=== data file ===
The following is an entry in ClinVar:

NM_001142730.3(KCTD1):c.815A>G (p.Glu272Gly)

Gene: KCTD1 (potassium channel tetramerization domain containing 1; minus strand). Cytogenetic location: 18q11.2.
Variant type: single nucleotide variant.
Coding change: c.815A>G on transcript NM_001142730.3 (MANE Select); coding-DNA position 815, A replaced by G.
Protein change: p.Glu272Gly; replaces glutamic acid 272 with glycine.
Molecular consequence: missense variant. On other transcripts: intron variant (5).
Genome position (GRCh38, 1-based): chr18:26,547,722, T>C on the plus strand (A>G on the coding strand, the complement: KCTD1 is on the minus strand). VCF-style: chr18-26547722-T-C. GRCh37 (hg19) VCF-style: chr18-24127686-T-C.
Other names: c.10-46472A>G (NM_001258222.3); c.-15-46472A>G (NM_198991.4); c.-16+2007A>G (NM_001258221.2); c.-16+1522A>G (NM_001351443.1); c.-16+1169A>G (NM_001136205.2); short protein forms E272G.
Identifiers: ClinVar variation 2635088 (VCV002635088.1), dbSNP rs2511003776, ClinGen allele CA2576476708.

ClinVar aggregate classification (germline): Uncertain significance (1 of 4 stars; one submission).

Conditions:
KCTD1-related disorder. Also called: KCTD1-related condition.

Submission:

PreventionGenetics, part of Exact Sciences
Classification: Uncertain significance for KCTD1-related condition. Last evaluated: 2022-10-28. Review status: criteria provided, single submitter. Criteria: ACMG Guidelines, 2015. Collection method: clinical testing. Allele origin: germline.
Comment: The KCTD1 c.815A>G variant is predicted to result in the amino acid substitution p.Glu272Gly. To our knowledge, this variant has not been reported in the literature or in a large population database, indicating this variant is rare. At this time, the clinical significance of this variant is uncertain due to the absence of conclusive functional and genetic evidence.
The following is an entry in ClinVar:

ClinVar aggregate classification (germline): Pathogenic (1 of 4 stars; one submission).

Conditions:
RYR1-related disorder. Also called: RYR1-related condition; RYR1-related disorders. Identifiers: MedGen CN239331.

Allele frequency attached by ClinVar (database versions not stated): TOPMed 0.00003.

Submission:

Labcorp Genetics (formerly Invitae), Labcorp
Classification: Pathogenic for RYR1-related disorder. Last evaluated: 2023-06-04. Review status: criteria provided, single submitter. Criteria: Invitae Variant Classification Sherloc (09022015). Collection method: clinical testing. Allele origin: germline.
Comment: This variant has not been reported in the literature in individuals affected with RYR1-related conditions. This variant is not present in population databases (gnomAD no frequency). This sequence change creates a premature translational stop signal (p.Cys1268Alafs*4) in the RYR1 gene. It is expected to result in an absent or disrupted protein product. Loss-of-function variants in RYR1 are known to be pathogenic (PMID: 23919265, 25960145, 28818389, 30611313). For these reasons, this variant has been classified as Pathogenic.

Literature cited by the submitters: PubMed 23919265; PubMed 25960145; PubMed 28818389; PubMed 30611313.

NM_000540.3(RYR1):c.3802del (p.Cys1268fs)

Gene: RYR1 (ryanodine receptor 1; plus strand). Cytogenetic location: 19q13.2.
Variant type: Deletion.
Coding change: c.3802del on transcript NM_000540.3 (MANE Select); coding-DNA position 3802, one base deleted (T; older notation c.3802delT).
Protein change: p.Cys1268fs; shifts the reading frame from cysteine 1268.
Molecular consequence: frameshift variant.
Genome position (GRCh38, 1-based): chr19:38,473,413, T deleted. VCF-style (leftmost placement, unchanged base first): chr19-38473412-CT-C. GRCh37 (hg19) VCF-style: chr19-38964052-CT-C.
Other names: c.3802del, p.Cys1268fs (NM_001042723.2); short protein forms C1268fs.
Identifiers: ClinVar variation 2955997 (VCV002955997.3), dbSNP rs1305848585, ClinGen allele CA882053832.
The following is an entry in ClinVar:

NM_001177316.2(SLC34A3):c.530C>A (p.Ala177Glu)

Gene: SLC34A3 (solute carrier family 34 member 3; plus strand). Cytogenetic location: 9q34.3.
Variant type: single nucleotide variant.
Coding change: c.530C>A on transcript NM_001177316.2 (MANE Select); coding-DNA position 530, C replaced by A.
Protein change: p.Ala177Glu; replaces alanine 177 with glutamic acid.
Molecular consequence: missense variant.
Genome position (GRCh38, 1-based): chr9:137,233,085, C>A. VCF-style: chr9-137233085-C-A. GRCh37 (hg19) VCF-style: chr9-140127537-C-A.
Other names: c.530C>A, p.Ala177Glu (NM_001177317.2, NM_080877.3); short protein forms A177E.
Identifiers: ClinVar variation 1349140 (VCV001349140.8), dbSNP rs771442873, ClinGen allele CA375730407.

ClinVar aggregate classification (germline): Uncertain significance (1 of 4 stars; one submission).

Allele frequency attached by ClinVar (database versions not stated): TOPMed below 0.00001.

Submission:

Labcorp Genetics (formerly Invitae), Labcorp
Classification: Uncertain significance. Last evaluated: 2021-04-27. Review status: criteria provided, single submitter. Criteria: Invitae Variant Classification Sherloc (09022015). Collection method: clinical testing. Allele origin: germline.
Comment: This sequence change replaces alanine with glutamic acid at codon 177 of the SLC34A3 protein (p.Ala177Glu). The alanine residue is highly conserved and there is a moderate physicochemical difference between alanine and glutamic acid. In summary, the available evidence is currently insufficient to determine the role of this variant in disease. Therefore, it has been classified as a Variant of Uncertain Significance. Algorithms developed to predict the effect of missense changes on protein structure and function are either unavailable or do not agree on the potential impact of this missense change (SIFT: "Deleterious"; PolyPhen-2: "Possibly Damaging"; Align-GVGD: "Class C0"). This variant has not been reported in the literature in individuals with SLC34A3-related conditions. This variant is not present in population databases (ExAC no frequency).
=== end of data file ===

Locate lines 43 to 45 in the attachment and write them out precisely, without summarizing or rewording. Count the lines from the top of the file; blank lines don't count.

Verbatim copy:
Molecular consequence: missense variant.
Genome position (GRCh38, 1-based): chr9:137,233,085, C>A. VCF-style: chr9-137233085-C-A. GRCh37 (hg19) VCF-style: chr9-140127537-C-A.
Other names: c.530C>A, p.Ala177Glu (NM_001177317.2, NM_080877.3); short protein forms A177E.